Why give yoga a try?
These days, yoga classes are more popular than ever. The practice is popping up in gyms, schools, online, not to mention actual yoga studios. But what is yoga? The best way to describe yoga is a practice that connects the body, breathing and the mind. The health benefits of yoga are numerous. Positions like downward dog and plank pose work your core and upper body, whilst the standing poses build strength in your quadriceps, hamstrings, and abdominal muscles. Most of what you do every day - working at a desk, watching TV, even running and cycling - shorten and tighten your muscles. Yoga lengthens and loosens them. Yoga also helps improve posture and balance, and it helps lower stress and focus your mind.
What is the history of yoga?
Yoga is an ancient practice originating from India that dates back over 5,000 years. The word yoga comes from the Sankrit word yuj meaning 'to yoke' or 'to bind' and yoga is often interpreted as a union.
Choose a style
There are many different styles of yoga. Because of this, it can be hard to decide on which style to choose. To get started, it’s helpful to begin with a list that clearly prioritises what needs you want to fulfill. Are you looking to sweat your way towards a slim, lean physique, or does a gentler, more meditative approach sound more appealing?
Hatha yoga - Hatha yoga refers to any form of yoga that's gentle and slow-paced, usually well suited for beginners. Traditionally, hatha yoga is seen as a practice to prepare the body for deeper meditation.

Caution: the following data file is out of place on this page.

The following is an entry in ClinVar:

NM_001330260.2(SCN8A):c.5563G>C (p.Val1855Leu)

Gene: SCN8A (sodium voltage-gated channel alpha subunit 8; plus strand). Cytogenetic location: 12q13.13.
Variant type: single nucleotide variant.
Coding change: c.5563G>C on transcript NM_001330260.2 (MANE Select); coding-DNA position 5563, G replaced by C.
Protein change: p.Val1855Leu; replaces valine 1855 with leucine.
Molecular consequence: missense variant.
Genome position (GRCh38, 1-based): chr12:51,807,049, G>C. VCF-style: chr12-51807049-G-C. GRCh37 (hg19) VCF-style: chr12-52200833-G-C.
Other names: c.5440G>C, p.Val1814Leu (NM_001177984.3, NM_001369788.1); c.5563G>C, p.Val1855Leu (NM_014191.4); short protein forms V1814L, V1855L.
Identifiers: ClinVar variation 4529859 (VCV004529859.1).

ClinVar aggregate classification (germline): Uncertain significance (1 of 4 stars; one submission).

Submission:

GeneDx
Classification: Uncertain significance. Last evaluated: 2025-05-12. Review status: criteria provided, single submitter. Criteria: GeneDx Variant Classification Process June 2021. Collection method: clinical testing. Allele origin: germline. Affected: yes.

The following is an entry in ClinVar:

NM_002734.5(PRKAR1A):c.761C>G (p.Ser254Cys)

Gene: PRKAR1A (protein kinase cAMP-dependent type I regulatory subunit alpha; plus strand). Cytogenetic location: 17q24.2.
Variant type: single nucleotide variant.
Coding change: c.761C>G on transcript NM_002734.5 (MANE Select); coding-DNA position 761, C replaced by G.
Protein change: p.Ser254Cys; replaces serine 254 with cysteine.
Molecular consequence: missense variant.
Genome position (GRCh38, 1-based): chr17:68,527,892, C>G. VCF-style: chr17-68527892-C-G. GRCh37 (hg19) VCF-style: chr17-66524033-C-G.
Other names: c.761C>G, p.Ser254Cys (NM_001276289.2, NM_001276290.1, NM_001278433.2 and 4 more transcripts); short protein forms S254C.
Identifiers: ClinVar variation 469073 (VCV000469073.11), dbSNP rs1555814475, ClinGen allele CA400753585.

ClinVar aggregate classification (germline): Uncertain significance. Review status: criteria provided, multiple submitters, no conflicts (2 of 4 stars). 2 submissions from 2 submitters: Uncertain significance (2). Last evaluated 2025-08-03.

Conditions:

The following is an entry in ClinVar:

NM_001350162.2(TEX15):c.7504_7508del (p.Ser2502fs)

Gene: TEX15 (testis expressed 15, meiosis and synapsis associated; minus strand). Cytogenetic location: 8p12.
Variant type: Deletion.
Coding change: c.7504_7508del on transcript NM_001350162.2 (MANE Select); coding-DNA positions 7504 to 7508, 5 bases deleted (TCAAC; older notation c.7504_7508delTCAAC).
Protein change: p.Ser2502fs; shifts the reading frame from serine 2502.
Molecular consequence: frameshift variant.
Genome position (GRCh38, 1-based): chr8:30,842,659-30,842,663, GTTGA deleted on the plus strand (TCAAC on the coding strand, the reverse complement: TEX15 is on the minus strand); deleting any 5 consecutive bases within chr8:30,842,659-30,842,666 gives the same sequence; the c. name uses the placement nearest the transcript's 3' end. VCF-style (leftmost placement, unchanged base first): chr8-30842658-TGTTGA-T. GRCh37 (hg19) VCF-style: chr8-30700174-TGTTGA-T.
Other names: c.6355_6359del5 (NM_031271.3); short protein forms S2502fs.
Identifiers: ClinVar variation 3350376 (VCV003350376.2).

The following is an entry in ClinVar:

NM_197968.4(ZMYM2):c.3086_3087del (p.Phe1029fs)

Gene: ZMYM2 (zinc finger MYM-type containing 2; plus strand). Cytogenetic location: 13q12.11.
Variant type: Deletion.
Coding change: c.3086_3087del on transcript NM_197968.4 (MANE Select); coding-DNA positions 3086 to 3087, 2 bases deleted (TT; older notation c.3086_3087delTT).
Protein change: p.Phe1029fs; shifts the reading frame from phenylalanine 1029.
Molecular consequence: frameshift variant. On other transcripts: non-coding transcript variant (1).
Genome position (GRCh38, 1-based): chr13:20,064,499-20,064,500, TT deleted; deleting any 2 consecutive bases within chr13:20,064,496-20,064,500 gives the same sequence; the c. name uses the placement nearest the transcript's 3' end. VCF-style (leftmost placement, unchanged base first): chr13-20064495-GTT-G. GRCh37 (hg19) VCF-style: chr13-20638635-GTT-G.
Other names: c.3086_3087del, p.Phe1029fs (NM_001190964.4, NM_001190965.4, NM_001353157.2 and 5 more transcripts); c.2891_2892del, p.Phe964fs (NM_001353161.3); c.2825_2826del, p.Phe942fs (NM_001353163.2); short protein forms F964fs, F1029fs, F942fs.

Yin yoga - Yin yoga focuses on connective tissues (ligaments and tendons) rather than muscles. It does not focus on warming the muscles or moving quickly; rather it encourages long-held poses that foster relaxation. Yin poses are very passive and often done with props.
Restorative yoga - Restorative yoga is all about healing the mind and body through simple poses often held for as long as 20 minutes, with the help of props such as bolsters, pillows and straps. It is similar to yin yoga, but with less emphasis on flexibility and more on relaxing.
Ashtanga yoga - The practice of Ashtanga that is getting mainstream attention today is a fast-paced series of sequential postures. It is a more vigorous style of yoga. It offers a series of poses, each held for only five breaths and punctuated by a half sun salutation to keep up the pace.
Vinyasa flow yoga - Vinyasa yoga is the general term used for faster-paced "flow" classes. These classes can cross various schools of yoga, and they will move faster than a hatha class.
Iyengar yoga - In an Iyengar class, poses (especially standing postures) are typically held much longer, so that the teacher can pay close attention to the precise muscular and skeletal alignment of students. Also specific to Iyengar is the use of props, including belts, chairs, blocks, and blankets, to help accommodate any special needs such as injuries or structural imbalances.
Bikram yoga - Performed in a hot, humid room - when you take a Bikram yoga class, expect to sweat. Classes last 90-minutes and consist of 26 poses.
If you're already doing lots of strength training, a yoga style that focuses more on flexibility, such as yin or hatha, may be the best choice for you. Individuals with sports injuries or chronic medical conditions might want to try Iyengar yoga, or one-to-one sessions with a teacher where you will be able to focus on your unique needs. For those who are physically fit and want a challenge, ashtanga vinyasa or vinyasa flow might be a good choice.